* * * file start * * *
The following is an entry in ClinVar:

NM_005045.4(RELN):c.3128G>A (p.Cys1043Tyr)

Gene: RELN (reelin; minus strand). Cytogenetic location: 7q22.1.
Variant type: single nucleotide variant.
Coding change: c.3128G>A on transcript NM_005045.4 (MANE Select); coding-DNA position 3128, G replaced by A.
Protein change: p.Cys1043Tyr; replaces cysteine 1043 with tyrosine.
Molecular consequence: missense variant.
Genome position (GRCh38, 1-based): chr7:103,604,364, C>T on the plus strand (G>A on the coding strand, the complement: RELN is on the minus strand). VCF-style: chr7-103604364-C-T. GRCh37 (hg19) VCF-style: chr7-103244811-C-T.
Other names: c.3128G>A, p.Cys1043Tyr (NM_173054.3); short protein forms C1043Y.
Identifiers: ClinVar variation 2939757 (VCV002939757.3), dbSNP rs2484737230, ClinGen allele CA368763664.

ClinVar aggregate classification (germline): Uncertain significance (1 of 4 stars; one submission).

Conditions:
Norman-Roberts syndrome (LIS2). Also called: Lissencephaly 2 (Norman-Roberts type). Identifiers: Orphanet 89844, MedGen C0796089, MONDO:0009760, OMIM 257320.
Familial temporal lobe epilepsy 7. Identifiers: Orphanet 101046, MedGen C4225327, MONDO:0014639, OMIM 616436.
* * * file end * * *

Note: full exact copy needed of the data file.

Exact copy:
The following is an entry in ClinVar:

NM_005045.4(RELN):c.3128G>A (p.Cys1043Tyr)

Gene: RELN (reelin; minus strand). Cytogenetic location: 7q22.1.
Variant type: single nucleotide variant.
Coding change: c.3128G>A on transcript NM_005045.4 (MANE Select); coding-DNA position 3128, G replaced by A.
Protein change: p.Cys1043Tyr; replaces cysteine 1043 with tyrosine.
Molecular consequence: missense variant.
Genome position (GRCh38, 1-based): chr7:103,604,364, C>T on the plus strand (G>A on the coding strand, the complement: RELN is on the minus strand). VCF-style: chr7-103604364-C-T. GRCh37 (hg19) VCF-style: chr7-103244811-C-T.
Other names: c.3128G>A, p.Cys1043Tyr (NM_173054.3); short protein forms C1043Y.
Identifiers: ClinVar variation 2939757 (VCV002939757.3), dbSNP rs2484737230, ClinGen allele CA368763664.

ClinVar aggregate classification (germline): Uncertain significance (1 of 4 stars; one submission).

Conditions:
Norman-Roberts syndrome (LIS2). Also called: Lissencephaly 2 (Norman-Roberts type). Identifiers: Orphanet 89844, MedGen C0796089, MONDO:0009760, OMIM 257320.
Familial temporal lobe epilepsy 7. Identifiers: Orphanet 101046, MedGen C4225327, MONDO:0014639, OMIM 616436.